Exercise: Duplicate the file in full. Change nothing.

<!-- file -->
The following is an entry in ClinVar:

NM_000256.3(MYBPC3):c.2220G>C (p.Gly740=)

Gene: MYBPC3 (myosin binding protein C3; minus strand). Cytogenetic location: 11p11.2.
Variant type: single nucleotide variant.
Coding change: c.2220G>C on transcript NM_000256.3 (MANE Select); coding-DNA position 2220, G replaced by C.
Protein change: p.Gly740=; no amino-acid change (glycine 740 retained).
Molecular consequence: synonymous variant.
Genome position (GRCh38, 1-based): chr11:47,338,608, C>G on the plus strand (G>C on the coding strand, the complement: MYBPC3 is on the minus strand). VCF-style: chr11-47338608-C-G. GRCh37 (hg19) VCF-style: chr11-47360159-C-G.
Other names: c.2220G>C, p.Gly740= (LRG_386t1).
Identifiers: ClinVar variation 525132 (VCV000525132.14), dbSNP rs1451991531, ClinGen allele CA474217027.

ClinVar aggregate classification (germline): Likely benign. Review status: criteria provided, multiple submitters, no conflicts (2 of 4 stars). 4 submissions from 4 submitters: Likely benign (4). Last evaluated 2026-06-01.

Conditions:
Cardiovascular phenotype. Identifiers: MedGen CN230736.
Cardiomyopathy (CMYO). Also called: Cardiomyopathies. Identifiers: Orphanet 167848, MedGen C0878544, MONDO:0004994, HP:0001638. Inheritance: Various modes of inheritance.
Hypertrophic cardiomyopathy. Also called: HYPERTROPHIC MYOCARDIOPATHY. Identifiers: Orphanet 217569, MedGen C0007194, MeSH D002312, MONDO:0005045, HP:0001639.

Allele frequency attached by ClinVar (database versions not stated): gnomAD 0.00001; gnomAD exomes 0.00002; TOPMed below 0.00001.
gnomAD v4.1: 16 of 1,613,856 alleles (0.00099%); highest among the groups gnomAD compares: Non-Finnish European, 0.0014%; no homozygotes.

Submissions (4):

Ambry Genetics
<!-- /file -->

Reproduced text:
The following is an entry in ClinVar:

NM_000256.3(MYBPC3):c.2220G>C (p.Gly740=)

Gene: MYBPC3 (myosin binding protein C3; minus strand). Cytogenetic location: 11p11.2.
Variant type: single nucleotide variant.
Coding change: c.2220G>C on transcript NM_000256.3 (MANE Select); coding-DNA position 2220, G replaced by C.
Protein change: p.Gly740=; no amino-acid change (glycine 740 retained).
Molecular consequence: synonymous variant.
Genome position (GRCh38, 1-based): chr11:47,338,608, C>G on the plus strand (G>C on the coding strand, the complement: MYBPC3 is on the minus strand). VCF-style: chr11-47338608-C-G. GRCh37 (hg19) VCF-style: chr11-47360159-C-G.
Other names: c.2220G>C, p.Gly740= (LRG_386t1).
Identifiers: ClinVar variation 525132 (VCV000525132.14), dbSNP rs1451991531, ClinGen allele CA474217027.

ClinVar aggregate classification (germline): Likely benign. Review status: criteria provided, multiple submitters, no conflicts (2 of 4 stars). 4 submissions from 4 submitters: Likely benign (4). Last evaluated 2026-06-01.

Conditions:
Cardiovascular phenotype. Identifiers: MedGen CN230736.
Cardiomyopathy (CMYO). Also called: Cardiomyopathies. Identifiers: Orphanet 167848, MedGen C0878544, MONDO:0004994, HP:0001638. Inheritance: Various modes of inheritance.
Hypertrophic cardiomyopathy. Also called: HYPERTROPHIC MYOCARDIOPATHY. Identifiers: Orphanet 217569, MedGen C0007194, MeSH D002312, MONDO:0005045, HP:0001639.

Allele frequency attached by ClinVar (database versions not stated): gnomAD 0.00001; gnomAD exomes 0.00002; TOPMed below 0.00001.
gnomAD v4.1: 16 of 1,613,856 alleles (0.00099%); highest among the groups gnomAD compares: Non-Finnish European, 0.0014%; no homozygotes.

Submissions (4):

Ambry Genetics